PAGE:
But that's a tough concept to teach, or to relate to other people.
That's why I was somewhat excited when I picked up and read Geoffrey Moore's new book called "Dealing with Darwin." The book isn't really about picking what you outsource and what you don't. It is about picking what is core to your business, and what is contextual, and then allocating resources accordingly. But the lessons are directly applicable to the question of what to outsource.
This core / context matrix gets referenced a lot in business. But few people I've heard use this model have a crisp definition of what is or isn't core. Moore actually does a decent job of defining core and context. In a nutshell (to save you the 8 or 9 hours it takes to read the book), core work produces lasting differentiation that allows you to retain customers and hence charge more for what ever it is you do... Context is everything else.
Put differently, core is that which your customers believe they can and should buy only from you, context is all the stuff you do to manage to deliver it.
Moore defines a 2 X 2 matrix, as follows:
- Mission-Critical vs. Non-Mission-Critical on one axis
- Core versus Context on the other
The four quadrants, to summarize with some license applied, break down like this:
- Quadrant 1 -- This is where you innovate and invent. You create new differentiated offerings here.
- Quadrant 2 -- This is where you deploy your new differentiated offerings.
- Quadrant 3 -- This is where you operate. I think it's fair to assume that most IT work happens here.
- Quadrant 4 -- This is work you offload, or cease doing all together.
It's important for the sake of this exercise to separate services (stuff that the engineering or IT organization provides to the business) from a task inventory, for example, this might be a quick task inventory for "Exchange messaging services":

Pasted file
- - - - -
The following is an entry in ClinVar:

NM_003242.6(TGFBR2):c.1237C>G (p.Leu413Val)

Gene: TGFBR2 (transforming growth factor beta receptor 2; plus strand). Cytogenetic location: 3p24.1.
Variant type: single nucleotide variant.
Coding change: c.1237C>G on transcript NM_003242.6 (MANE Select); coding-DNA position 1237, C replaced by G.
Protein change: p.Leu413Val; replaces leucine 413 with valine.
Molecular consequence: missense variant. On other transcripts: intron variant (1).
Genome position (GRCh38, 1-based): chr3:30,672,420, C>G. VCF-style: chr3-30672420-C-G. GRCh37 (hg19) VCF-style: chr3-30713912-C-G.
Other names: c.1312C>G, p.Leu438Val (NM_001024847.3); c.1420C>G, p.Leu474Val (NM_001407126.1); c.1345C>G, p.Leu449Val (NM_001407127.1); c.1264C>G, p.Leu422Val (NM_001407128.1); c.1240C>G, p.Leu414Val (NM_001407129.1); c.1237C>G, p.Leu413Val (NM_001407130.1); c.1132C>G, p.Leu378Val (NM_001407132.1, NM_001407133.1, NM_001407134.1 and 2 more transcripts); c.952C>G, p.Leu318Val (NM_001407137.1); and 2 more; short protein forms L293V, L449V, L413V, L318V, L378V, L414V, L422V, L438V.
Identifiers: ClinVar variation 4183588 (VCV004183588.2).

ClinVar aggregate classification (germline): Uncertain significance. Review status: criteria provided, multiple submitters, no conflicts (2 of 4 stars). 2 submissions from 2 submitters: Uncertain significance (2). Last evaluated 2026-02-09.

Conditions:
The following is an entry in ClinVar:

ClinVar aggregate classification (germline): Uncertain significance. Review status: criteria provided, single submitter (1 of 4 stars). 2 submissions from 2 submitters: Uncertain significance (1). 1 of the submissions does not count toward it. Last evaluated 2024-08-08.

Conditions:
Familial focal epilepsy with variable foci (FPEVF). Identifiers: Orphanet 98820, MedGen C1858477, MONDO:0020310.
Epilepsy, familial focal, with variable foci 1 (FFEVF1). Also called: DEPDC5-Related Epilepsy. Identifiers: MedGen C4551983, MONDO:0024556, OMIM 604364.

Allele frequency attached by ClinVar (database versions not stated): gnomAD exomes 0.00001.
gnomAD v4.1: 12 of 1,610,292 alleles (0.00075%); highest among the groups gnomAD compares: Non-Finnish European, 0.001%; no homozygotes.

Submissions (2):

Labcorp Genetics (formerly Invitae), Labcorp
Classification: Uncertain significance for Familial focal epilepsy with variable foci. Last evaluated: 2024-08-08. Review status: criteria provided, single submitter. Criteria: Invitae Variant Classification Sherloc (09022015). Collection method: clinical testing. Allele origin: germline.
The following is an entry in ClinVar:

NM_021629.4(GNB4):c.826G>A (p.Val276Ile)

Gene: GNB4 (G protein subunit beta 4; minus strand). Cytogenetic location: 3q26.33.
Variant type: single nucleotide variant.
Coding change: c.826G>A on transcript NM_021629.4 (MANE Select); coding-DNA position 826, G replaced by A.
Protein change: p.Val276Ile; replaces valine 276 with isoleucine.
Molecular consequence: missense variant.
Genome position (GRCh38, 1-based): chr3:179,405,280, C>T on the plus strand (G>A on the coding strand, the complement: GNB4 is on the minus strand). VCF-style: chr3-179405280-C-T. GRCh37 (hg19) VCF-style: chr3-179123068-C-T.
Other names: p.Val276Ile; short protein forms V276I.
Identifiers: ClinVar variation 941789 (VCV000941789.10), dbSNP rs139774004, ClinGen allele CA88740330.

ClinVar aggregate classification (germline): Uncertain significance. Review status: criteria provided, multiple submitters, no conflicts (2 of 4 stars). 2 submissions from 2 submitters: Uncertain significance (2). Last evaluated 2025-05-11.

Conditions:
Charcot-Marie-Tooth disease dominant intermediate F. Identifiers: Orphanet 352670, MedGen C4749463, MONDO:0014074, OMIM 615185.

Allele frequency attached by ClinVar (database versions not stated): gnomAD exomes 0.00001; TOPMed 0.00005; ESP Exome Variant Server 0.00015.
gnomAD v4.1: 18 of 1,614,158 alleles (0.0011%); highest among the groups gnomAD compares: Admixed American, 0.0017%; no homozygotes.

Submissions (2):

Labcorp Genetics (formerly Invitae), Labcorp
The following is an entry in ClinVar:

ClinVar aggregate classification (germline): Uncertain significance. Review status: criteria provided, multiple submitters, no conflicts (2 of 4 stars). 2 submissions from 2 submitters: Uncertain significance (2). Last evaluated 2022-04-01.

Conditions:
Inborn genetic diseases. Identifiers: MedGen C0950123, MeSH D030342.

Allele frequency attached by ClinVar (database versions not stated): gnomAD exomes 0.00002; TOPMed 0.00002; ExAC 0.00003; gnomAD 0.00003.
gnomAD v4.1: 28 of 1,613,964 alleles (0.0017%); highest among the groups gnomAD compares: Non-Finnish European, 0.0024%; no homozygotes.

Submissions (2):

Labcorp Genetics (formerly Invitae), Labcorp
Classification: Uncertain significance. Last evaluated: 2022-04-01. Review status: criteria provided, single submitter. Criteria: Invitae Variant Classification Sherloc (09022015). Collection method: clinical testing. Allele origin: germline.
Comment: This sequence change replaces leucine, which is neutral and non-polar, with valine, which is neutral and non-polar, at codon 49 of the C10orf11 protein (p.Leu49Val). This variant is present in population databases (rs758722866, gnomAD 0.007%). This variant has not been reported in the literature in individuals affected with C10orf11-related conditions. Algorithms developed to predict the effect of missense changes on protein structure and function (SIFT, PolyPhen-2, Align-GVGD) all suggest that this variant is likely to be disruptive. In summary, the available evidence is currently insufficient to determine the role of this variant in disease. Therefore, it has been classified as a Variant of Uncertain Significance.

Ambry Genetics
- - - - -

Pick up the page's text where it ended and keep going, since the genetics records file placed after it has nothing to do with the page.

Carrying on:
- Active Directory User provisioning.
- Exchange server patch management and server upgrades.
- Storage administration.
- Incident response and troubleshooting.
- Spam filter administration.
- MX record administration.
- User de-provisioning.
- Providing individual users with the ability to send, receive and store RFC 822 electronic messages from within the company, as well as from individuals at other organizations.
Unless your company builds mail servers and sells them, or offers hosted e-mail to your customers, I'd suggest that your messaging service is contextual. Your customers don't buy messaging from you. That said, it depends on your business whether this is mission-critical or not. Either way, this is a Quadrant 3 or Quadrant 4 service. It's contextual. In my book, that means it is a candidate for some kind of outsourcing. Maybe if it's mission critical, you manage the service, but seek offshore staff augmentation. Maybe if it's non-mission-critical, you outsource it entirely, and just buy it from some company that provides e-mail service to other enterprises.
If you go through everything in your service portfolio, and take the lessons Moore develops for markets and apply them to the much smaller fractal pattern of IT services or product engineering, you can quickly develop a landscape out of what once might have seemed to be a melange of unrelated tasks and services. And you can see, in an act of advanced common sense, what you should do about all these services you have to provide to your business.
- Those things that are core, and non-mission critical may need more investment.
- Those things that are context may need offloading, cessation, or augmentation.
I'm leading a facilitated discussion on this topic this week. So more on this later, after I try to walk some people through this line of reasoning.